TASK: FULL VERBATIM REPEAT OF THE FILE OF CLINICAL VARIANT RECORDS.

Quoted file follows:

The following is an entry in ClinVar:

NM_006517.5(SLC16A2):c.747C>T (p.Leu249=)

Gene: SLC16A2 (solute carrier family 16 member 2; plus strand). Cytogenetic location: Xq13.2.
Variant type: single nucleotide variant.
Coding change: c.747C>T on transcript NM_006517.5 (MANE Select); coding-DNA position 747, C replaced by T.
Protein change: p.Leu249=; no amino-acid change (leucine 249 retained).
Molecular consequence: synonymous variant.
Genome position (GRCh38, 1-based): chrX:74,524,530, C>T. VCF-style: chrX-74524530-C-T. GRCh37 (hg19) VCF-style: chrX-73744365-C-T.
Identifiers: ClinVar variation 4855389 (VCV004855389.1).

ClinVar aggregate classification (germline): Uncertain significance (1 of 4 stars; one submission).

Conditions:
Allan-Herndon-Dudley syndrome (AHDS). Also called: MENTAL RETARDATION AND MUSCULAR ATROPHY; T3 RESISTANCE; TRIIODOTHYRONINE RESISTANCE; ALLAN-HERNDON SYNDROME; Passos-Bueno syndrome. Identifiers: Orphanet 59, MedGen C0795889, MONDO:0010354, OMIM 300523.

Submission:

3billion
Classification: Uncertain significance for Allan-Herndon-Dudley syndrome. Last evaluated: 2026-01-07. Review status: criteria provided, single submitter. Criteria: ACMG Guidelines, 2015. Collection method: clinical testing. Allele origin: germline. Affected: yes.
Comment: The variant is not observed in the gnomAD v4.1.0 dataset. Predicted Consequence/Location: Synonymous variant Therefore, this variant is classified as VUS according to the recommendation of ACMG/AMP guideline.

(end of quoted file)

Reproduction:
The following is an entry in ClinVar:

NM_006517.5(SLC16A2):c.747C>T (p.Leu249=)

Gene: SLC16A2 (solute carrier family 16 member 2; plus strand). Cytogenetic location: Xq13.2.
Variant type: single nucleotide variant.
Coding change: c.747C>T on transcript NM_006517.5 (MANE Select); coding-DNA position 747, C replaced by T.
Protein change: p.Leu249=; no amino-acid change (leucine 249 retained).
Molecular consequence: synonymous variant.
Genome position (GRCh38, 1-based): chrX:74,524,530, C>T. VCF-style: chrX-74524530-C-T. GRCh37 (hg19) VCF-style: chrX-73744365-C-T.
Identifiers: ClinVar variation 4855389 (VCV004855389.1).

ClinVar aggregate classification (germline): Uncertain significance (1 of 4 stars; one submission).

Conditions:
Allan-Herndon-Dudley syndrome (AHDS). Also called: MENTAL RETARDATION AND MUSCULAR ATROPHY; T3 RESISTANCE; TRIIODOTHYRONINE RESISTANCE; ALLAN-HERNDON SYNDROME; Passos-Bueno syndrome. Identifiers: Orphanet 59, MedGen C0795889, MONDO:0010354, OMIM 300523.

Submission:

3billion
Classification: Uncertain significance for Allan-Herndon-Dudley syndrome. Last evaluated: 2026-01-07. Review status: criteria provided, single submitter. Criteria: ACMG Guidelines, 2015. Collection method: clinical testing. Allele origin: germline. Affected: yes.
Comment: The variant is not observed in the gnomAD v4.1.0 dataset. Predicted Consequence/Location: Synonymous variant Therefore, this variant is classified as VUS according to the recommendation of ACMG/AMP guideline.